Despite the initial adjustment to life as a student, father and volunteer with a day job, he was able to establish a whole new routine which meant that three months in he was used to his busy schedule. He cites his prior responsibilities as part of the reason why he chose Birkbeck in the first place, “I couldn’t study during the day and Birkbeck had an extensive evening learning programme that was perfect for me.”

As an avid reader and writer in his spare time, Nicholas had no trouble adapting to the rigorous reading schedule, however he did struggle slightly with punctuation and grammar which he was able to address quickly after his tutors pointed him towards the Study Skills support available at the College.

Nicholas enjoyed delving into discussions about colonialisation and what effect it has had around the globe in his seminars and being able to share his opinions and views with his fellow students who were diverse and brought “a whole range of ideas” to the table. One aspect he particularly enjoyed was the Healing, Health and Modernity in African History module and the perspectives it offered on the effects of western medicine being imposed on indigenous cultures Dr Hilary Sapire, Reader in Modern History in the Department of History, Classics & Archaeology, who he says, “made the subject very interesting as she brought her own life experiences as a South African to her teaching of the subject.”

In his final year, Nick was able to explore his interest in social history and wrote his dissertation on the impact of Jamaican music on British culture from 1962-1983. He hopes that topics like these will become more commonplace in discussions of British history and that the subject will become more accessible in the media.

In the future Nick is open to further study, but in the short term he is hoping to begin a career in teaching at a secondary school where he can hopefully inspire young people to engage with the past.

When Nick reflects on how he achieved his academic ambition he boils it down to “time management and tenacity” and would say to someone doing the same to “not be too shy to speak in class, it’s the hardest thing to express what you want to say but it’s what you are there to do. Ultimately, if you don’t try, you will never know.”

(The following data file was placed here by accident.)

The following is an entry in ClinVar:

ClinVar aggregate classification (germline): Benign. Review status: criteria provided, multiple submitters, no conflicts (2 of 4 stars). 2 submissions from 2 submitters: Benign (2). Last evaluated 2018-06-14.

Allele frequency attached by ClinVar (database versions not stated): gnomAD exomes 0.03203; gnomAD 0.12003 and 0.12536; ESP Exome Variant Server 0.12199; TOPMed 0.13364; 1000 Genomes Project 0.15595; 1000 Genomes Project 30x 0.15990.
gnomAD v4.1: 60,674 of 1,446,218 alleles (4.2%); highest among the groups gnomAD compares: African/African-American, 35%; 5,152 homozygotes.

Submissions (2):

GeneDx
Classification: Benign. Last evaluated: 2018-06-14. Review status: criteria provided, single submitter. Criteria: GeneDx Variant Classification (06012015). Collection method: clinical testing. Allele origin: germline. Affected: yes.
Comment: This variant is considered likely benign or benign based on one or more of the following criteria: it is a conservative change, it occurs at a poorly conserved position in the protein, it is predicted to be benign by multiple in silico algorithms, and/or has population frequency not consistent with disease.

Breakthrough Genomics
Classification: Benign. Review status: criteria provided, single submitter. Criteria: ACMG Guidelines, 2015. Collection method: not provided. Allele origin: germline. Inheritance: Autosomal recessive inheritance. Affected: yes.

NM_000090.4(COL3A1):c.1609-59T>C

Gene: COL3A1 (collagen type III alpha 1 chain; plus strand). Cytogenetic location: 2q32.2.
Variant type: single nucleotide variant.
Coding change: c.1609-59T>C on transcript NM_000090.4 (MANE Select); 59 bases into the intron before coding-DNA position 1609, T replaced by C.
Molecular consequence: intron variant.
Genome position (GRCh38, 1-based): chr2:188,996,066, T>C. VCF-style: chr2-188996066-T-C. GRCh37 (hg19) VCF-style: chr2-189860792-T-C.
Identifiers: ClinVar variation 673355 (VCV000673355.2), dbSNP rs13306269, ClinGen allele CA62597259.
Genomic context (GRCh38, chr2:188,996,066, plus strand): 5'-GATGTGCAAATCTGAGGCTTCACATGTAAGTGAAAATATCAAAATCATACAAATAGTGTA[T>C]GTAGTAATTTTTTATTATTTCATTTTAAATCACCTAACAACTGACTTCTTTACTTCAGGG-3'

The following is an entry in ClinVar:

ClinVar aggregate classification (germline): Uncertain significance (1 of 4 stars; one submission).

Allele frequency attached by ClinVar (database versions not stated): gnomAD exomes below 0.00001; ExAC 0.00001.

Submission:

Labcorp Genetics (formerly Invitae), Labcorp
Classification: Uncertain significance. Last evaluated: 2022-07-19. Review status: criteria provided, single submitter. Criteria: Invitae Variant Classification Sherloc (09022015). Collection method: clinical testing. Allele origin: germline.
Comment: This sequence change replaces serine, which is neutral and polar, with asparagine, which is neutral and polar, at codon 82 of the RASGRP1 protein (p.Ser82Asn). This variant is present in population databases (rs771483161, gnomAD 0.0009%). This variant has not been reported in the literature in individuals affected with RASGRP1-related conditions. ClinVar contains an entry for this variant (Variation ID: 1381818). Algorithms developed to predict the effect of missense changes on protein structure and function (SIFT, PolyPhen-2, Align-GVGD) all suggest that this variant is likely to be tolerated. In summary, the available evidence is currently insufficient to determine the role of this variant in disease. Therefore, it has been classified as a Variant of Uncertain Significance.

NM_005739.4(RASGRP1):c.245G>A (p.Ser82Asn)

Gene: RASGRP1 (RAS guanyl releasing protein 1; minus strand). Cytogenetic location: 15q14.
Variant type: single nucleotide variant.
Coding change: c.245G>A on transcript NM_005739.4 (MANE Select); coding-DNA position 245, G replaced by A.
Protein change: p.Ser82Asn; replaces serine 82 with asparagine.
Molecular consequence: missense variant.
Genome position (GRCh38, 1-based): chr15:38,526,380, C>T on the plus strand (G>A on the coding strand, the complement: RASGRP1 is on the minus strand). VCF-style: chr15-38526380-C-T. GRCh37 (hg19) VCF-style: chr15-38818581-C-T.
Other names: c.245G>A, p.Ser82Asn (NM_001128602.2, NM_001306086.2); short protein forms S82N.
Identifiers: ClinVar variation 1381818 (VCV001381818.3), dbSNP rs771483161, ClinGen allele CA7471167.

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“I flew to the other side of the world to study at Birkbeck, leaving my family and children behind”

Shernette Edwards-Rowe left her home and family in Jamaica to pursue her life-long dream of studying in the UK. This is her #BBKgrad story.

Shernette Edwards-Rowe on her graduation day

Shernette’s fascination with England started from a young age. She was drawn to the UK for its history, architecture and fashion, and in 2006, during her first degree, she visited London to see it all for herself.

That was when her love affair for London truly began. She came back as often as she could, every few years, and made it her mission to study in the city one day; “we model the British education system in Jamaica so I know how high a standard the British education system is and I wanted to experience it for myself.”

Shernette’s career path has not always been straight-forward. She undertook her first degree in business administration in Jamaica. Despite being encouraged by her teachers and peers at school to become a counsellor, at the time she felt it wasn’t for her. She worked in business for a few years, but soon decided she desperately needed a career change and a job where she was directly helping others. This led her to enrol onto a BA Counselling course at Northern Caribbean University in Jamaica in her late twenties, where she studied for four years. When she finished her Counselling degree, Shernette began working in a school with children up to aged 12. She has worked in a number of different schools ever since.

Her desire to undertake a Master’s degree in England and expand her career opportunities never went away so when the opportunity for her to study in London came in 2019 she took the plunge and flew across the world to London, leaving her two boys (now aged 10 and 7) and her husband behind.

Shernette Edwards-Rowe with her family on her graduation day

A year and a half later, Shernette reflects on her experiences of being at Birkbeck and in London, “I’m so glad I pursued my life-long dream of studying in the UK. I’m really proud I fulfilled my dream, but I did face more challenges than I expected, including several illnesses and the anxieties that came with the global pandemic and being away from my family. My academic tutor offered me tremendous guidance and support which I am hugely grateful for.

“My son recently said to me how proud he was of me battling my illnesses and never giving up. This really melted my heart and made me so happy. I wanted to show my children that whatever dreams they have, they can accomplish them with hard work and perseverance.”

Shernette moved back to Jamaica when the borders re-opened in May 2020, getting the first flight home to Jamaica to be back with her family and finish her degree remotely. She cites the degree as really opening her horizons and giving her the confidence to work with older children. She is now searching for a job in a secondary school and is excited for what the future holds.